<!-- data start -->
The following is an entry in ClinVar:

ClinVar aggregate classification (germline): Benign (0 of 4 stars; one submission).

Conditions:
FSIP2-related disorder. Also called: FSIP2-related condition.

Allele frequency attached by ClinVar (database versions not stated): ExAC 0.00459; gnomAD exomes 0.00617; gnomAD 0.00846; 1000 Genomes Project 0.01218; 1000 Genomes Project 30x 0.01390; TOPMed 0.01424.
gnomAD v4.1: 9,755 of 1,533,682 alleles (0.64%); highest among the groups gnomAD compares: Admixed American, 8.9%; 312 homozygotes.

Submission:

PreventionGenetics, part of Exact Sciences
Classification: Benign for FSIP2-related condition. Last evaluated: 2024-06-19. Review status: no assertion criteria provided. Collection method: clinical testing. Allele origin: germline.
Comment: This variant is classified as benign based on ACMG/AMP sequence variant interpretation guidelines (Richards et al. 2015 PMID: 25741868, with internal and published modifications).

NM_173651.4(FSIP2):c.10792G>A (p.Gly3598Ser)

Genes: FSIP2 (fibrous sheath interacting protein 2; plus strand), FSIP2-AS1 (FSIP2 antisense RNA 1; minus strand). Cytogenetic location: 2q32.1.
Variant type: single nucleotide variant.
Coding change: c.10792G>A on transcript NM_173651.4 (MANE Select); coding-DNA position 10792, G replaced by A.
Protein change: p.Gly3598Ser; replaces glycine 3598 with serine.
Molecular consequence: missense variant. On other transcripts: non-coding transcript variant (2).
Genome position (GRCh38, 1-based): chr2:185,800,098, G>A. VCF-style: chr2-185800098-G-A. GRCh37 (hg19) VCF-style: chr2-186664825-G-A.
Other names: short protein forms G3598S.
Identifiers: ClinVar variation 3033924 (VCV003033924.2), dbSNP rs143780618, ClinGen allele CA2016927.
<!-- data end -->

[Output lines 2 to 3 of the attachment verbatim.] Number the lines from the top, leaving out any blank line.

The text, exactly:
ClinVar aggregate classification (germline): Benign (0 of 4 stars; one submission).

Conditions: